Honor Flight

Wauwatosa WWII vet's memories vivid 'as if they happened this morning'

CREATED Nov. 6, 2012

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  • Photo: Jodi Becker

  • Photo: Jodi Becker

  • Photo: Jodi Becker

  • Photo: Jodi Becker

  • Photo: Jodi Becker

  • Photo: Jodi Becker

WASHINGTON, D.C. - As World War II vets saw their memorial, the memories of their days saving the world flooded forward. 

"I have so many memories, good and bad, and otherwise, as if they happened this morning," said Army mortorman Kenny Vincent of Wauwatosa.

He saw action in Normandy and at the Battle of the Bulge, and his stories grow more amazing as you pull back the layers.

Newsradio 620 WTMJ's Jodi Becker met him as he was being wheeled around the World War II memorial.

He called it "wonderful."

Kenny had spotted a carving at the memorial that featured a mortorman just like he used to be.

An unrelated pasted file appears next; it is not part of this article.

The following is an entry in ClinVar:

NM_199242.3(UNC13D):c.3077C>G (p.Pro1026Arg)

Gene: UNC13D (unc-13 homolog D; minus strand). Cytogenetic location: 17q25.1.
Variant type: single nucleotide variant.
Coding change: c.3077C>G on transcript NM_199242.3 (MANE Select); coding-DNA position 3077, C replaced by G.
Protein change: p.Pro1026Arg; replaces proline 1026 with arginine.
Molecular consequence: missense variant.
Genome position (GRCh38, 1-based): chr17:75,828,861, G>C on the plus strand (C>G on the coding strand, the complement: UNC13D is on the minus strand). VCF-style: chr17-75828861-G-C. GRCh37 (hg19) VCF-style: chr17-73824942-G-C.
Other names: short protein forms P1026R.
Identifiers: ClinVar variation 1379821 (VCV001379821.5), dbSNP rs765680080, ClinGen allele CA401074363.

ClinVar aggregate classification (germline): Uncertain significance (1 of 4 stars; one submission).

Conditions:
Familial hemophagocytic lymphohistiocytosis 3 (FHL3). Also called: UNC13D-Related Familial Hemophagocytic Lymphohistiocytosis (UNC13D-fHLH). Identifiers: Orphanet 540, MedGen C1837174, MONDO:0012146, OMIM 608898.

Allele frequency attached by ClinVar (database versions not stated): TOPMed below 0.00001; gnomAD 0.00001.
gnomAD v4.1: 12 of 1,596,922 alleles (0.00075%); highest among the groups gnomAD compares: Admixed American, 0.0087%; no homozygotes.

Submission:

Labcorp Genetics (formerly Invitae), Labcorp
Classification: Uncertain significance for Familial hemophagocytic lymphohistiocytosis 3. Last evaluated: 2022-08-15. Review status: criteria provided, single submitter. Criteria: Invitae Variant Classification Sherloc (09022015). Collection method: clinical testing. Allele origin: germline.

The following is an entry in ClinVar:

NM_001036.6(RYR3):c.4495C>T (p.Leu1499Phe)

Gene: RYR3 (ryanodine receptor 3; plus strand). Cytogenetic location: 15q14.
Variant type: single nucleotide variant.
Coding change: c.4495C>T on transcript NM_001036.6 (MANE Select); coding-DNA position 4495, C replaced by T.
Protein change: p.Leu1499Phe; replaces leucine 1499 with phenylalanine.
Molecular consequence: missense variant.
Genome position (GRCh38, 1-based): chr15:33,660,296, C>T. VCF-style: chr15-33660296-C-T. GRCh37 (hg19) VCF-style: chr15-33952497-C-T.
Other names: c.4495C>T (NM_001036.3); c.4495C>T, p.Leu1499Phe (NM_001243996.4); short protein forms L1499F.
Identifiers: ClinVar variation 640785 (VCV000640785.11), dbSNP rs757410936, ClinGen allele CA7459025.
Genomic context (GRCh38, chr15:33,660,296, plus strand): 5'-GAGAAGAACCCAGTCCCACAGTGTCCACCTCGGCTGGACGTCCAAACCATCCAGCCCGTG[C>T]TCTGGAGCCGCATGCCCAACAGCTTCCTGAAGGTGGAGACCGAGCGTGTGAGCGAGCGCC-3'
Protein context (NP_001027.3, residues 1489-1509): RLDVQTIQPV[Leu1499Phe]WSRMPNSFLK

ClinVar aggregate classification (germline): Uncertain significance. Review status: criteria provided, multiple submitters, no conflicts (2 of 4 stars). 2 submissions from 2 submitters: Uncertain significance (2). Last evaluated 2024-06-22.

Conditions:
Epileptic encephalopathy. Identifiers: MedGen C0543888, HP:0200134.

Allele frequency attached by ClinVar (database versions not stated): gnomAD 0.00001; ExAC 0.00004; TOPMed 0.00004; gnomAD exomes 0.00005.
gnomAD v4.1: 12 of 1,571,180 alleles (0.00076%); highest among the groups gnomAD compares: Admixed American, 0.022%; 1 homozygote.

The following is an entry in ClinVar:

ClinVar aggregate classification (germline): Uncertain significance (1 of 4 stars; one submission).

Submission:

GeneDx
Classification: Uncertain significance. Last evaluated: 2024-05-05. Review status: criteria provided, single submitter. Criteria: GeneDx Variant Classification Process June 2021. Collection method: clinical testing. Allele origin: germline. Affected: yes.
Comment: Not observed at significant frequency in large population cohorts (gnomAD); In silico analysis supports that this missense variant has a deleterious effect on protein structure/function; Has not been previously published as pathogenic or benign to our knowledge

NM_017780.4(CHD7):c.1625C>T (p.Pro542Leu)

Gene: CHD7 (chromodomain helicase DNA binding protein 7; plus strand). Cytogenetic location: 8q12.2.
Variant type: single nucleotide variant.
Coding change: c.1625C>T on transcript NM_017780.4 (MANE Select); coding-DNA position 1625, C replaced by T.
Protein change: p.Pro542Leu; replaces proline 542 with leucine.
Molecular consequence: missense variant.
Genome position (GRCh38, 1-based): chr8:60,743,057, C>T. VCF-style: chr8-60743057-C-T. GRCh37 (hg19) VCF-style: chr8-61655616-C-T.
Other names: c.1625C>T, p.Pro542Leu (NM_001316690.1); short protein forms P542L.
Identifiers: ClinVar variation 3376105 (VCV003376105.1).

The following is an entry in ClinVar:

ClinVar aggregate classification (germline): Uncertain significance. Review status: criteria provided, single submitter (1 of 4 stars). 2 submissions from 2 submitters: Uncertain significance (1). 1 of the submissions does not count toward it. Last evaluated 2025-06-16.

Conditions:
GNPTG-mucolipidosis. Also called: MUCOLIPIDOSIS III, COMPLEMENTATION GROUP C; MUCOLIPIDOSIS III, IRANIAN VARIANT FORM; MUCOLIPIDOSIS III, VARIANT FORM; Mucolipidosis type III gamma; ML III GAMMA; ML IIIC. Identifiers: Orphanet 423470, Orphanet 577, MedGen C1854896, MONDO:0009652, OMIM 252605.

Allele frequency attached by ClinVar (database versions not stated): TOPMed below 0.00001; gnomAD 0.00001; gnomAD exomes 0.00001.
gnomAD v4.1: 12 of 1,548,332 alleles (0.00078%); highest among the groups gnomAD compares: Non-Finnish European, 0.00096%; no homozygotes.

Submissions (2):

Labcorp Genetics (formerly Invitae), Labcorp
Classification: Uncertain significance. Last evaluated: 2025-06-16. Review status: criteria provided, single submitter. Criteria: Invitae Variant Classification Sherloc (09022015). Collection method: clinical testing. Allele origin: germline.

He started to look off over Jodi's shoulder at his memorial, remembering what had brought him here.

"I used to drop rounds down the tube and duck my head so I wouldn't get my head blown off by the shell," explained Kenny.

"I spent, from Normandy, all the way through Central Germany, including the Battle of the Bulge, I was scared 90 percent of the time."

With due cause.

Kenny says, including him, just seven platoon members made it home OK.

"I had that tight knot in my stomach, but you learn to live with it, because you were trained.  You did your job."

He says he sees himself as a survivor, not a hero. 

After you know his story, you will disagree.

He is the definition of a hero. 

Just one chapter of his story comes in the freezing cold, 61 days into the Battle of the Bulge.

"That afternoon, our tanks ran into a mine field.  Half of them were blown up, were useless."

Kenny says his group was taken to a relief camp for a few days, then right back to the action.

He's another local hero having his moment of recognition.